It goes without saying that globalisation and social media have changed the world as we known it.
The world has become a marketplace and every day we are bombarded with advertisements and promotions. It seems as if everything revolves around making the next buck.
We have more choices and more options than any other time in human history. If there is something we want, chances are some company, somewhere in the world can provide it for us. More than that, if a company’s product does not completely satisfy our needs, we won’t hesitate to find an alternative.
In this consumerist culture, getting what we want, when we want it and how we want it is no longer a hope, but an expectation. An expectation that breeds selfishness and entitlement.
Social media is no help either. Algorithms are designed that you only see the content you’re interested in. Your opinion, your interests are elevated and everything else is but an echo chamber.
Slowly but surely, a world bounded only by your interests is formed and we start to believe that the rest of the world should revolve around our happiness and satisfaction too.
A counterfeit love
I worry that consumerism, self-centeredness, and entitlement has degraded our relationships, and contaminated the way we view love itself.
Our view of love has become transactional. If we like a person, if a person conjures up that emotion of ‘love’ within us, we respond with loving actions. If someone doesn’t evoke this feeling, we simply look for other ‘alternatives’. Love has been reduced to a response, a reaction to a feeling.
“More relationships have failed because too many view love selfishly. […]. Love isn’t self-serving. Nor is it an emotion. The choice to act and respond through love will, at times, go directly against what you’re feeling” (Restored Prodigal).
To love without liking
I don’t know about you, but for a long time the commandment “love your enemies” (Matthew chapter 5, verse 44) frustrated and discouraged me. I couldn’t work out how I was supposed to ‘love’ my enemy if I didn’t ‘like’ them. I thought that it wasn’t really ‘love’ if the characteristic emotional wasn’t felt with it.
But surely the truest form of love is when we choose to show it, even when we don’t feel or desire it?
There are things that people may do that are evil, sinful, or even just annoying. But when these act as a barrier to loving people, we prevent the incredible transformation that can occur.
In every human heart, I think there is a longing to be fully known and fully loved. A desire to know that, despite what has been done in the past, or will be done in the future, that there is something in that person that is cherished and deserving of love.
The Greek word for love in Matthew chapter 5, verse 44 is defined as a “discriminating affection that involves choice and selection”.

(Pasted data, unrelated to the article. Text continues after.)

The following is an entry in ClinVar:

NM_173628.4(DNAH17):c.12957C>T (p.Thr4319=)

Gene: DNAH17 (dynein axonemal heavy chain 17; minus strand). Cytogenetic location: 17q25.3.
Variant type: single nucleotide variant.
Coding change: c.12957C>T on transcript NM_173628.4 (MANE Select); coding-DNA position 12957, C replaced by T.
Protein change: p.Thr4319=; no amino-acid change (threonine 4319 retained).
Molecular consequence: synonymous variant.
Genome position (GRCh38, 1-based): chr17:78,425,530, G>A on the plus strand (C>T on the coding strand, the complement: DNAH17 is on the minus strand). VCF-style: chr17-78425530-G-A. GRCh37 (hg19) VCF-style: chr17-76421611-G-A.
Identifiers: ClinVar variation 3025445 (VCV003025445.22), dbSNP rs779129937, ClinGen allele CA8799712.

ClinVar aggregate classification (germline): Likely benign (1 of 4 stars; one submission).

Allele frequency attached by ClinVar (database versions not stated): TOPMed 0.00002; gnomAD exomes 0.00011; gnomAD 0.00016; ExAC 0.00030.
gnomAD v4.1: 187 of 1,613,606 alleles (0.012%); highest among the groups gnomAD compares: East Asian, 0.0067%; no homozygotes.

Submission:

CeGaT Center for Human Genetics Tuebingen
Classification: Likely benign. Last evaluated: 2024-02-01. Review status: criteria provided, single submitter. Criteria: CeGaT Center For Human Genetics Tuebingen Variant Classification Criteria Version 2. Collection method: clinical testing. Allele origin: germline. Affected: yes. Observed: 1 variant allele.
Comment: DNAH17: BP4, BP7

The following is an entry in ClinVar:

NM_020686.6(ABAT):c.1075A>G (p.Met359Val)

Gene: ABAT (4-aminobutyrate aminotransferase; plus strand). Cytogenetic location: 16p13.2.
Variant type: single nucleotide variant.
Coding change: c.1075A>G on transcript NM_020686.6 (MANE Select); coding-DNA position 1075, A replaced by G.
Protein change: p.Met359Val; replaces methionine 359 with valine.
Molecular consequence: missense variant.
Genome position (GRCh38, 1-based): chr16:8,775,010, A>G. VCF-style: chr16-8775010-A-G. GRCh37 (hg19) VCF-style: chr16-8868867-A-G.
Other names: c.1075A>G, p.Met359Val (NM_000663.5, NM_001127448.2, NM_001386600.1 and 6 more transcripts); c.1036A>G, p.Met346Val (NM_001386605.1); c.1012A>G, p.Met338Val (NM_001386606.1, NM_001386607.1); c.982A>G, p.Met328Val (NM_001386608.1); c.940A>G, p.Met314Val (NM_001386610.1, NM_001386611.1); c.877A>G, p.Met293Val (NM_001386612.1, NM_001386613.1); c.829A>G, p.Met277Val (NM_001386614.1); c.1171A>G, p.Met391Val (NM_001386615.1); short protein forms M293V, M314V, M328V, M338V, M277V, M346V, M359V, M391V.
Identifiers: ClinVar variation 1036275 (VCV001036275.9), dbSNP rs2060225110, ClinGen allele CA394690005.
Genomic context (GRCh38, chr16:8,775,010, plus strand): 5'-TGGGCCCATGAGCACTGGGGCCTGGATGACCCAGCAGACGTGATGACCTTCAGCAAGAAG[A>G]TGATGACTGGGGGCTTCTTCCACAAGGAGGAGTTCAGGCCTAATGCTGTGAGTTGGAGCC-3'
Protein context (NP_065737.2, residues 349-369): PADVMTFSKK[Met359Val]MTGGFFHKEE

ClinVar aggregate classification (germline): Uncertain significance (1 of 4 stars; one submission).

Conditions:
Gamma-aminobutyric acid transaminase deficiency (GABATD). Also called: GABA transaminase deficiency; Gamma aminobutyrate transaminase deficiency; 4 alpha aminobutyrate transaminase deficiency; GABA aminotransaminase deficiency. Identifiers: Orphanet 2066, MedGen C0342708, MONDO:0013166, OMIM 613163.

So, when we see the sin, the evil, the annoyance and choose to act as if we love them anyway, we really are ‘loving’ our neighbour. Arguable, we are showing love in its most beautiful form.
“Love in this second sense isn’t merely a feeling. It is a deep unity, maintained by will and deliberately strengthen by habit” (Mere Christianity, C.S. Lewis).
Choosing an unreactive love
I think Kingdom love is more than just feelings. It is rooted in choice and is deeper and far more encompassing than the reactive love we are sold in this world.
“To love your neighbour is to see your neighbour. To see somebody, really to see somebody, you have to love somebody” (The Remarkable Ordinary, Frederick Buechner).
It is the type of love that unburdens shame and pretence. When people no longer feel that they have to perform to receive our love, they are truly free to find themselves, to discover all He has made them to be.
It cultivates unity, breeds commitment, and has the potential to bring heaven that much closer to earth. And it will change us too:
“The worldy man treats certain people kindly because he ‘likes’ them: the Christian, trying to treat everyone kindly, finds himself liking more and more people as he goes on – including people he could not even have imagined himself liking at the beginning” (Mere Christianity, C.S. Lewis).
Let’s show love to others inspite of their actions towards us and, most importantly, inspite of our feelings towards them – unconditionally in the truest sense.
Let’s love, even when we don’t ‘like’ and let’s love by choice, not by response.
Matthew Thornton is studying at the University of Auckland, Matthew finds that writing is one of the prime ways he connects with and grows closer to God. He loves seeing the way in which God has wired everyone uniquely and finds immense fulfilment in seeing others discover who God is to them. He would love to hear from you: email@example.com